Cool weather heats up the fishing in the Florida Keys!
Marathon & Florida Keys Weekly Fishing Update – Capt. Chris Johnson, SeaSquared Charters – December 29, 2010
Although the landlubbers may find them not to their liking, the cold fronts we’ve experienced this month can be of great benefit to anglers fishing the Atlantic side for reef species as well as pelagics.
The fronts tend to move the fish around, restocking your favorite fishing areas with fresh supplies of aggressive feeders.
There have been good showings of sailfish both on top of the reef as well as out as deep as 200 feet. They have been taking a wide variety of live baits, such as ballyhoo, pilchards, goggle eyes, small blue runners and cigar minnows.
Most likely triggered by last week’s full moon, there have been respectable numbers of wahoo mixed with the sailfish. They should stick around as long as there is plenty of bait for them to dine on.
Blackfin tuna and dolphin
The kingfish have arrived in abundance. There’s been a real spike in catches of fish in the 15- to 18-pound category as well as quite a few smokers of 30 pounds and up. Most of the kings are being encountered by anglers while fishing for sails and other pelagic species off the edge of the reef, although Hawk Channel is producing quite a few in the 20- to 25-pound class.
In the Middle Keys, Hawk Channel is also holding huge amounts of Spanish mackerel. These fish are taking all variety of live bait as well as lures, such as small buck tails and spoons. Look for diving and wheeling birds, and you should be into the action in short order.
When the colder Gulf water flows into the Atlantic, it substantially cools the waters in those areas (such as Long Key Bridge, Seven Mile Bridge and Key West Harbor).
Because of this, the yellowtail fishing on the reef has been hit or miss depending on your proximity to a Gulf of Mexico outlet. Find an area away from such a passage and your yellowtailing will improve dramatically.
There are a precious few days left for grouper fishing as the season closes on January 1 for four months for all shallow water species. There are plenty of reds and blacks and even some gags for the taking this week.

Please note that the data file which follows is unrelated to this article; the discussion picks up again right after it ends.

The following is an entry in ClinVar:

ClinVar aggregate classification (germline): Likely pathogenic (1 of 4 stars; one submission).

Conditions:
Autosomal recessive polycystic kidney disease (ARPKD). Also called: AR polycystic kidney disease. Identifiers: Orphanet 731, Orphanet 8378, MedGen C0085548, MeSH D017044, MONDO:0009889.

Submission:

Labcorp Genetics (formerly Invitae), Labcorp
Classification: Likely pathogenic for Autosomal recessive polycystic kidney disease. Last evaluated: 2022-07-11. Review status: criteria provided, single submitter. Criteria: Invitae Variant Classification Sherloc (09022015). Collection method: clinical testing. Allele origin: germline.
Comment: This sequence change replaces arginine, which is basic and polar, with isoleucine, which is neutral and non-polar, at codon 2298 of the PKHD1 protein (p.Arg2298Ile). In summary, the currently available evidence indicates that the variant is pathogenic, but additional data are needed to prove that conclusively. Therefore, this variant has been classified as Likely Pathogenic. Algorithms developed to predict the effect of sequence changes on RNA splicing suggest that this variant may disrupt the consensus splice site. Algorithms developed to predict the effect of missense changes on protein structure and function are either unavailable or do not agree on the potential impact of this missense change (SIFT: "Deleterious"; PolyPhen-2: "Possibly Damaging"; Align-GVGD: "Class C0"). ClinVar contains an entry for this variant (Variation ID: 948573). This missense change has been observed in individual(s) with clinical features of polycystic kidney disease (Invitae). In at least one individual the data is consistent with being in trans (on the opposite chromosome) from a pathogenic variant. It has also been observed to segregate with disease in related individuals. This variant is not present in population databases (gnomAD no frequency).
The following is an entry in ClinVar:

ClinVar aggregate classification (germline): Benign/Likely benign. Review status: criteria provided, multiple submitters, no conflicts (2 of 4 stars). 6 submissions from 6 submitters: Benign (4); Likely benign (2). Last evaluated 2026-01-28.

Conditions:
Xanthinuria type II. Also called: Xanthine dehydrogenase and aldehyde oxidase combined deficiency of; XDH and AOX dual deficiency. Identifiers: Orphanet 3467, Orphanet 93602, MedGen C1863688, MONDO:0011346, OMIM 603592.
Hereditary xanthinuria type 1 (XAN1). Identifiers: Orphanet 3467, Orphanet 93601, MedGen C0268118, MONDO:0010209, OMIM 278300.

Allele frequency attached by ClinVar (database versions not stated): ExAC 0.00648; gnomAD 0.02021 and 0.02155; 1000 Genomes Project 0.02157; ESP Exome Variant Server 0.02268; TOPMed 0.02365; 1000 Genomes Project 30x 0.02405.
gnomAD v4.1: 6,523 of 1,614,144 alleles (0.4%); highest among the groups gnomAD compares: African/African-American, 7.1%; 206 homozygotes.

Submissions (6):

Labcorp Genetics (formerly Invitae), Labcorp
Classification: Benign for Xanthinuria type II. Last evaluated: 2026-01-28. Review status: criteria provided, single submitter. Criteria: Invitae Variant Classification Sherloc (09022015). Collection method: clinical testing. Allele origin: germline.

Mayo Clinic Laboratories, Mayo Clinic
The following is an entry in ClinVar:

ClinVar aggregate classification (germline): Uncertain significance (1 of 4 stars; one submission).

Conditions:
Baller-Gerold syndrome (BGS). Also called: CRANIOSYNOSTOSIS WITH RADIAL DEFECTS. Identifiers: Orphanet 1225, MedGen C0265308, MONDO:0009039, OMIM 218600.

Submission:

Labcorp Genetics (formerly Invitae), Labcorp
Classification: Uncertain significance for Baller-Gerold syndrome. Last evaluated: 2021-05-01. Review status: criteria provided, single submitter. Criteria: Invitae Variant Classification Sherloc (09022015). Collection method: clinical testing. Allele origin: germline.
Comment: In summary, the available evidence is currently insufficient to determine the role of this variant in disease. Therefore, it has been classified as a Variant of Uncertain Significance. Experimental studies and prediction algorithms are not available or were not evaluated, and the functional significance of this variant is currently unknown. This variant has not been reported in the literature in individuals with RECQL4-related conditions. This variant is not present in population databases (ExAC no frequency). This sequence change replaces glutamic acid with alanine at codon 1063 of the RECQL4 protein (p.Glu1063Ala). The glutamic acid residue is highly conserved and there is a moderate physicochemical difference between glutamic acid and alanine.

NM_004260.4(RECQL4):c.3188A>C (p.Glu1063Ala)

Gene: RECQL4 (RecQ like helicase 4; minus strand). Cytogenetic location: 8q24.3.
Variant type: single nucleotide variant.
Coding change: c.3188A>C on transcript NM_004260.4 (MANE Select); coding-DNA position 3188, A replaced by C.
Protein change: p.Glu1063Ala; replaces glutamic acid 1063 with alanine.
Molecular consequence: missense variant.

Wide variety on the patch reefs
On the patch reefs and channel humps, the mangrove snapper bite has been fierce, with respectable numbers of lane snappers in the 12- to 15-inch range mixed in. The occasional yellowtail and mutton snapper, along with porgy, hogfish and red grouper are in the same areas.
The forecast for the rest of the week and into the weekend is for lower winds and higher temperatures, which will improve conditions for fishing in all venues.
FREE fishing seminar
Join the Captains of Charter Boat Row of Marathon at the 7 Mile Marina on Tuesday from 6-8 pm for an informative seminar on the basics of fishing the Florida Keys. We’ll cover everything from bait, rods and reels, knots and leaders to trolling, deep dropping and offshore fishing to safety.
Happy New Year!
Christy and I would like to thank all of you for following our articles this year and look forward to bringing you comprehensive fishing information and reports from local charter Captains during 2011.
The week with SeaSquared Charters
The SeaSquared has spent the last several trips fishing the reef edge, channel humps and patch reefs.
The Nathan Kenyon group, from Utah, caught a 17-inch mutton snapper, lanes in the 15-inch class and mangroves at about 16 inches. They also boated the mackerel trifecta – cero, Spanish and a 15-pound king – all headed for the smoker.
Scott Douglas and his young son Andrew returned to fish with me and we hit the channel humps. The pair caught all the Spanish mackerel they could possibly want plus a 24-inch black and a 20-inch red grouper. A mass of mangrove, yellowtail and lane snapper, plus a giant porgy, rounded out the catch.
The Joe Pecherski group, from the UP of Michigan, returned for more Christmas fishing with me and were real troopers in chilly temps and high winds. The first on the hook was a bonnethead shark, which was released. The group proceeded to put a bunch of keepers in the box – a 22-inch red grouper plus mangrove, lane and yellowtail snapper and porgy.